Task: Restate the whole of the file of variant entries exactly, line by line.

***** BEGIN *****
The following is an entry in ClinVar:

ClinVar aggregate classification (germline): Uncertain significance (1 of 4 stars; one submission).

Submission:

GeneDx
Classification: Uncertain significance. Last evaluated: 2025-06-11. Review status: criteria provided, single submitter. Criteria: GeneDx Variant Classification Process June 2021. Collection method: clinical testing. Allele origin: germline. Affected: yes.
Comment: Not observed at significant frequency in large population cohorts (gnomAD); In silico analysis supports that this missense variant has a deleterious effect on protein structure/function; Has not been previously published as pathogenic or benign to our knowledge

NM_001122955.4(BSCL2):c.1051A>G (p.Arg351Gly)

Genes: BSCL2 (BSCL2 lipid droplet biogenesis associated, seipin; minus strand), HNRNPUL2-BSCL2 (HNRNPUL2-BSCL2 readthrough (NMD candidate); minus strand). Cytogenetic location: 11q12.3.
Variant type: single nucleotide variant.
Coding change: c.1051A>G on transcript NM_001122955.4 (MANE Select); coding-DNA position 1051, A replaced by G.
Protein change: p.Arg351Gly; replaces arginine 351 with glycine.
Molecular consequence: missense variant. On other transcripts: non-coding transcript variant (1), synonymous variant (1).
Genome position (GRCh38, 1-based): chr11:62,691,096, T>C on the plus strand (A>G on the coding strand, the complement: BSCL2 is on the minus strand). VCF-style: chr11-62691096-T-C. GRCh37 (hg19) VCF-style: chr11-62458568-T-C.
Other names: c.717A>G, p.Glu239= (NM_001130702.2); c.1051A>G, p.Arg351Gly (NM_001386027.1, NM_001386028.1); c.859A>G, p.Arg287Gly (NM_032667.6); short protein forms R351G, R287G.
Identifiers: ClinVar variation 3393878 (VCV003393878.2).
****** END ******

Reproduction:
The following is an entry in ClinVar:

ClinVar aggregate classification (germline): Uncertain significance (1 of 4 stars; one submission).

Submission:

GeneDx
Classification: Uncertain significance. Last evaluated: 2025-06-11. Review status: criteria provided, single submitter. Criteria: GeneDx Variant Classification Process June 2021. Collection method: clinical testing. Allele origin: germline. Affected: yes.
Comment: Not observed at significant frequency in large population cohorts (gnomAD); In silico analysis supports that this missense variant has a deleterious effect on protein structure/function; Has not been previously published as pathogenic or benign to our knowledge

NM_001122955.4(BSCL2):c.1051A>G (p.Arg351Gly)

Genes: BSCL2 (BSCL2 lipid droplet biogenesis associated, seipin; minus strand), HNRNPUL2-BSCL2 (HNRNPUL2-BSCL2 readthrough (NMD candidate); minus strand). Cytogenetic location: 11q12.3.
Variant type: single nucleotide variant.
Coding change: c.1051A>G on transcript NM_001122955.4 (MANE Select); coding-DNA position 1051, A replaced by G.
Protein change: p.Arg351Gly; replaces arginine 351 with glycine.
Molecular consequence: missense variant. On other transcripts: non-coding transcript variant (1), synonymous variant (1).
Genome position (GRCh38, 1-based): chr11:62,691,096, T>C on the plus strand (A>G on the coding strand, the complement: BSCL2 is on the minus strand). VCF-style: chr11-62691096-T-C. GRCh37 (hg19) VCF-style: chr11-62458568-T-C.
Other names: c.717A>G, p.Glu239= (NM_001130702.2); c.1051A>G, p.Arg351Gly (NM_001386027.1, NM_001386028.1); c.859A>G, p.Arg287Gly (NM_032667.6); short protein forms R351G, R287G.
Identifiers: ClinVar variation 3393878 (VCV003393878.2).